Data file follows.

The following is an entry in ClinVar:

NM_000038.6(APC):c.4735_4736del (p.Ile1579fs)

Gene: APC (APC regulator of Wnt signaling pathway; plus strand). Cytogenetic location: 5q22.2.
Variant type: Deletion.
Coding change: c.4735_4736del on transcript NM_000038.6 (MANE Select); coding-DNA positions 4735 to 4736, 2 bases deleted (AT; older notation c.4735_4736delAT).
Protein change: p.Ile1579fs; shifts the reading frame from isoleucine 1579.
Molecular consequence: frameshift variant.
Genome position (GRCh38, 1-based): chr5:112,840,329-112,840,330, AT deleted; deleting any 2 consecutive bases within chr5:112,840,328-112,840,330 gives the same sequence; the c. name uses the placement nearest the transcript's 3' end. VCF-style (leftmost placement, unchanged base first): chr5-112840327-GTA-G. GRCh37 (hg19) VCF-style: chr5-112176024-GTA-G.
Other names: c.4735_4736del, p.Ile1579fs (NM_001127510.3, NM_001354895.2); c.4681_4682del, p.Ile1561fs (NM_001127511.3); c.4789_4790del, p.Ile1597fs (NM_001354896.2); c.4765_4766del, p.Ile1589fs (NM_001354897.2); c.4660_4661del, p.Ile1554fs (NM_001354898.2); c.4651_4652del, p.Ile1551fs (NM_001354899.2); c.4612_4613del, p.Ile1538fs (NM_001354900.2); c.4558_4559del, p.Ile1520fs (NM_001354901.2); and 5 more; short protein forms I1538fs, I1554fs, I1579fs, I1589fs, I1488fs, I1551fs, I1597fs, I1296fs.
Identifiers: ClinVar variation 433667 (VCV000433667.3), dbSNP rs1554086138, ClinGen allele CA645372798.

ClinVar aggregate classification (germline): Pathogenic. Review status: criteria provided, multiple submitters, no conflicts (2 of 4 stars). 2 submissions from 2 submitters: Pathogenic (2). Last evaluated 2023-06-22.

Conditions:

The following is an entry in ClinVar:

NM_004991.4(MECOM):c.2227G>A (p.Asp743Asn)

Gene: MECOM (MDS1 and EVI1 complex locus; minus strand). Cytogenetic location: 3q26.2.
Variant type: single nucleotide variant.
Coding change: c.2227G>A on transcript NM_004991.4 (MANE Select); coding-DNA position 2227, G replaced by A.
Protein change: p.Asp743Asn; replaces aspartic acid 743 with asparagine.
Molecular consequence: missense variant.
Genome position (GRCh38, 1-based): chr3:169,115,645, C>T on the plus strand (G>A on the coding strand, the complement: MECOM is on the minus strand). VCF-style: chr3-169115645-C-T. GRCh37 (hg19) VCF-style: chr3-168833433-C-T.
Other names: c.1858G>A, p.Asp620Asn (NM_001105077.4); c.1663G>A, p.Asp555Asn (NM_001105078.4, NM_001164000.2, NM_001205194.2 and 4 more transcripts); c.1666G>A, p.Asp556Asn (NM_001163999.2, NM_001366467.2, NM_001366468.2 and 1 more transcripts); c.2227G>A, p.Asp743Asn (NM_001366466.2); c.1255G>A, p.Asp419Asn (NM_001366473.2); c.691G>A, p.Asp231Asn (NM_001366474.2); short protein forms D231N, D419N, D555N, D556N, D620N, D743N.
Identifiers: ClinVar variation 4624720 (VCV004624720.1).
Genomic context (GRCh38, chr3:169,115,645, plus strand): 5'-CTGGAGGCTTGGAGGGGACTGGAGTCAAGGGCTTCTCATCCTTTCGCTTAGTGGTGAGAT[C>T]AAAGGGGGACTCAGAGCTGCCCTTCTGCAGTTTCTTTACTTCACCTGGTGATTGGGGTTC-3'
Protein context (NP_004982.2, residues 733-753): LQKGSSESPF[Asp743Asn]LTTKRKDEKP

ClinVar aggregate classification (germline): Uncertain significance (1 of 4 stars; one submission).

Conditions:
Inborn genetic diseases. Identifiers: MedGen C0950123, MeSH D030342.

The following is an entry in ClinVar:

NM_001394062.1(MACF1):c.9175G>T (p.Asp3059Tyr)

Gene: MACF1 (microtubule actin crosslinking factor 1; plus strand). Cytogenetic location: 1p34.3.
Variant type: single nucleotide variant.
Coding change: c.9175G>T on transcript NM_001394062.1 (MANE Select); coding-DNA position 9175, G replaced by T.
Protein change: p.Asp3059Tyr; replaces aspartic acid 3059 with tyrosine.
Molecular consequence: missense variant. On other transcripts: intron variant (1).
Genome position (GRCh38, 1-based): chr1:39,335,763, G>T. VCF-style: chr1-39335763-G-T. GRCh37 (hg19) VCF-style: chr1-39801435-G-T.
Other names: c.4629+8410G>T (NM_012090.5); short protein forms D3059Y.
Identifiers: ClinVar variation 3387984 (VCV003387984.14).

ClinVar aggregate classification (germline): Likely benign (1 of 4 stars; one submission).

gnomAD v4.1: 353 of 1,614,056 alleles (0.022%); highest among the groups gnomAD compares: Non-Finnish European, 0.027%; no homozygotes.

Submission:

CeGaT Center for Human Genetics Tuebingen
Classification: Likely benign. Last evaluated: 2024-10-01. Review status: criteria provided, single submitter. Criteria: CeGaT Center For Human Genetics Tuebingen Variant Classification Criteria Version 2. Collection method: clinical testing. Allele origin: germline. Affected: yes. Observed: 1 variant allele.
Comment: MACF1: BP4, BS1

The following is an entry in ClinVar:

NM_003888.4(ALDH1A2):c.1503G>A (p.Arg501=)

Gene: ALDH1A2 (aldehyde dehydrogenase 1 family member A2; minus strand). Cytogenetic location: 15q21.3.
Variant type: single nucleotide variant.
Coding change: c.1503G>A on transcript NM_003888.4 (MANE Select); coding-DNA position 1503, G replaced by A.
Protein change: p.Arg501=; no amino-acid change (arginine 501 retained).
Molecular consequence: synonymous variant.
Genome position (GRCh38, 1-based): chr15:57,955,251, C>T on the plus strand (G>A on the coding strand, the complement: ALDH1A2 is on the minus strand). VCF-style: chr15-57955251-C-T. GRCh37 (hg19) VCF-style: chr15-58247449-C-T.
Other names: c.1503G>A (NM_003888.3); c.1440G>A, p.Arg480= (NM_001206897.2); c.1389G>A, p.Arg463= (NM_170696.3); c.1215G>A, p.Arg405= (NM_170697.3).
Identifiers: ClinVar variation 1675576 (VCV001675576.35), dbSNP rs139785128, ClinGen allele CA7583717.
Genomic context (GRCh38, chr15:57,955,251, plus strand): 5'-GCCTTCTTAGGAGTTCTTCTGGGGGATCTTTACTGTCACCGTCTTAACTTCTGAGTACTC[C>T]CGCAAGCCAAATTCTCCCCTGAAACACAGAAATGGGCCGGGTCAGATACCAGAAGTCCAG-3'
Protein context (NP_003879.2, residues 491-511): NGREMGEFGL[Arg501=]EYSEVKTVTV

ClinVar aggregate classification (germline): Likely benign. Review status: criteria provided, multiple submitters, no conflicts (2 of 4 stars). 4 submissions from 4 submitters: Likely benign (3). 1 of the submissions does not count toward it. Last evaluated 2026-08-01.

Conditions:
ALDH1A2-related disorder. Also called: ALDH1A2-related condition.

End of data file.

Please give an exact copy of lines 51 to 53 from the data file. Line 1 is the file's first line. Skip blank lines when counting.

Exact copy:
Genome position (GRCh38, 1-based): chr15:57,955,251, C>T on the plus strand (G>A on the coding strand, the complement: ALDH1A2 is on the minus strand). VCF-style: chr15-57955251-C-T. GRCh37 (hg19) VCF-style: chr15-58247449-C-T.
Other names: c.1503G>A (NM_003888.3); c.1440G>A, p.Arg480= (NM_001206897.2); c.1389G>A, p.Arg463= (NM_170696.3); c.1215G>A, p.Arg405= (NM_170697.3).
Identifiers: ClinVar variation 1675576 (VCV001675576.35), dbSNP rs139785128, ClinGen allele CA7583717.